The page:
The other week, my good friend Stephanie and I planned out a craft weekend. Our mission: Terrariums.
Not the kind you keep lizards in, but the kind you can seal up and watch the moss grow. It was fun, cheap, and easy, and while we were creating them I realized how awesome they would be as centerpieces at a wedding. They are totally unique, creative, and beautiful. We each made four of them, which just goes to show they are not even that labor intensive.
Terrariums are meant to be long lasting, so you can even make some months before the wedding and still have them thriving in time for the big day. The moss would probably look even better after having some time to adjust to its new surroundings (just keep it out of direct sunlight). Afterwards, you can give them away as favors to your bridal party or family.
So lets get down to the nitty-gritty of how you can actually make them:
Step 1: Materials
• Glass containers in whatever size you heart most. Anything from teeny-tiny to a large fishbowl will do the trick. Just make sure there is a lid for it!
• Good dirt and rocks. (We bought the dirt, but found the rocks outside).
• Figurines or decorative rocks to place inside. I went with an animal theme and also made little mushrooms out of sculpture clay. The animals we got at a toy store. Little houses also work well, but this step is really up to your personal preferences.
• Horticultural Charcoal. (You need this to soak up gasses or keep the water clean or something like that. I’ve read conflicting reports about whether you actually need this or not, but it won’t hurt to have it.)
• Moss (another one of those things you can find outside, but can also order if you don’t live somewhere it doesn’t grow naturally).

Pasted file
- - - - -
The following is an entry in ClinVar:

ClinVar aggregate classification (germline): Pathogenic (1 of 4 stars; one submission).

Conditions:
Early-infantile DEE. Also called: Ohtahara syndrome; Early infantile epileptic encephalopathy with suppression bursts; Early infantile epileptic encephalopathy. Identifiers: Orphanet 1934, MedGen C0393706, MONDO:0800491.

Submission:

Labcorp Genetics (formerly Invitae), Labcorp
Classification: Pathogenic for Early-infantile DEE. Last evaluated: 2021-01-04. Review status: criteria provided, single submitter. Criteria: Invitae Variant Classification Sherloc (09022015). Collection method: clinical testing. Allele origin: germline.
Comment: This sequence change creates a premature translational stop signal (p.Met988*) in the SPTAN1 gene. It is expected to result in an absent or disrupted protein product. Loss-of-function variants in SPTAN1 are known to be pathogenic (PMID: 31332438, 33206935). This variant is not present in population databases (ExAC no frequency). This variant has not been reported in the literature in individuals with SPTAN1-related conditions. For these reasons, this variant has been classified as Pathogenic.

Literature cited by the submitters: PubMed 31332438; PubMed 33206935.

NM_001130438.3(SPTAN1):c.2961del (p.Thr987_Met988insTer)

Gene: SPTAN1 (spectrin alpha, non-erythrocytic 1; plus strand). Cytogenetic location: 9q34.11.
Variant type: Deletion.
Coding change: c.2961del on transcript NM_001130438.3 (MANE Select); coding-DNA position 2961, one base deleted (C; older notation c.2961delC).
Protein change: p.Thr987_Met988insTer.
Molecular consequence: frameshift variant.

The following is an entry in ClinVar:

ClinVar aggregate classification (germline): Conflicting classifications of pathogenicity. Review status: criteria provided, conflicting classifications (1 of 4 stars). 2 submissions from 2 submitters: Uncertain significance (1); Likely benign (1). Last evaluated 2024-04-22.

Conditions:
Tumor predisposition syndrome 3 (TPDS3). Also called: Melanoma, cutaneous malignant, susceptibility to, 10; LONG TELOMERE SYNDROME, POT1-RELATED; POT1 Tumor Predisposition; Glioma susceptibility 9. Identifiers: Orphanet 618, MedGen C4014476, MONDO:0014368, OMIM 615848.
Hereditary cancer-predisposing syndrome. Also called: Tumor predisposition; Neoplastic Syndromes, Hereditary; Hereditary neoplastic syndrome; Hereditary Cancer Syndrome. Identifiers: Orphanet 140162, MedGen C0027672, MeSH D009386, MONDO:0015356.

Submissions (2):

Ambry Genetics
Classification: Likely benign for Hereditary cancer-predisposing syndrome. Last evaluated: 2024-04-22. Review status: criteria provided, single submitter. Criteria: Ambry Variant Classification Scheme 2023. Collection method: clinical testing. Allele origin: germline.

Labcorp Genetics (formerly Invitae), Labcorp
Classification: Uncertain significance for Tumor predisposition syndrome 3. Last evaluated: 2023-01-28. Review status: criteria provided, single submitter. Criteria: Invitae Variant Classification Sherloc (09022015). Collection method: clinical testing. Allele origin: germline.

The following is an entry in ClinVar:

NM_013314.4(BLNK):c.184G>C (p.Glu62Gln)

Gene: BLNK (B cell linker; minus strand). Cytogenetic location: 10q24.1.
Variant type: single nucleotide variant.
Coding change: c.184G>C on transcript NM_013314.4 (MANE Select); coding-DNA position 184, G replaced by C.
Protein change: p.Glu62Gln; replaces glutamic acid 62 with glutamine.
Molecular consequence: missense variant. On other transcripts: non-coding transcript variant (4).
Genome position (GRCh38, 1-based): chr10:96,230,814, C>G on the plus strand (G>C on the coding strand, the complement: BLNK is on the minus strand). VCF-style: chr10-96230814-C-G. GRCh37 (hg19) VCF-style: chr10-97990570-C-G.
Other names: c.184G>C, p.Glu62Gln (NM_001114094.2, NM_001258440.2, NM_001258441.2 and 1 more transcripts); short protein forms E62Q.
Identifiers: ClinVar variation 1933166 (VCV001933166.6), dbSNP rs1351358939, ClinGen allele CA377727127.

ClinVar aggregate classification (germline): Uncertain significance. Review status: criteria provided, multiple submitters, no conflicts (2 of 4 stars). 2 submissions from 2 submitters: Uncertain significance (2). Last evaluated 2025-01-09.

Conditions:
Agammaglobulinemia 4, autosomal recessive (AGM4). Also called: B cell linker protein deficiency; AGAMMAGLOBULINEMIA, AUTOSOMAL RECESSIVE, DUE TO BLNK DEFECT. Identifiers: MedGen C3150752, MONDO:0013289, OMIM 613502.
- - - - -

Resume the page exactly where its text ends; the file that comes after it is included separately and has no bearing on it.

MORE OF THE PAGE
• Spray bottle (for misting after wards).
Step 2: Wash out your containers and rocks (you never know what animal has probably peed on them outside).
Step 3: Then start your layering your base. First the rocks, then charcoal, then dirt.
Step 4: Add your moss, and give it a couple shot glasses (depending on the container size) of water.
Step 5: Add your figurines and ta-da! Terrarium masterpiece. For your centerpieces, you can adorn the jars with evergreen or tree branches, or if they are on the smaller side place a few next to each other. I personally love the look of them placed on small tree stumps with birch covered candles nearby–anything with a foresty feel works well.
And here are some shots of our creations to help spark your creativity:
The next one is possibly Lost inspired.
While making these Terrariums I got inspired to make a succulent garden as well. I think this would work well for centerpieces too though.
While we’re on the terrarium topic, check out some of these sites for more cool terrarium inspiration:
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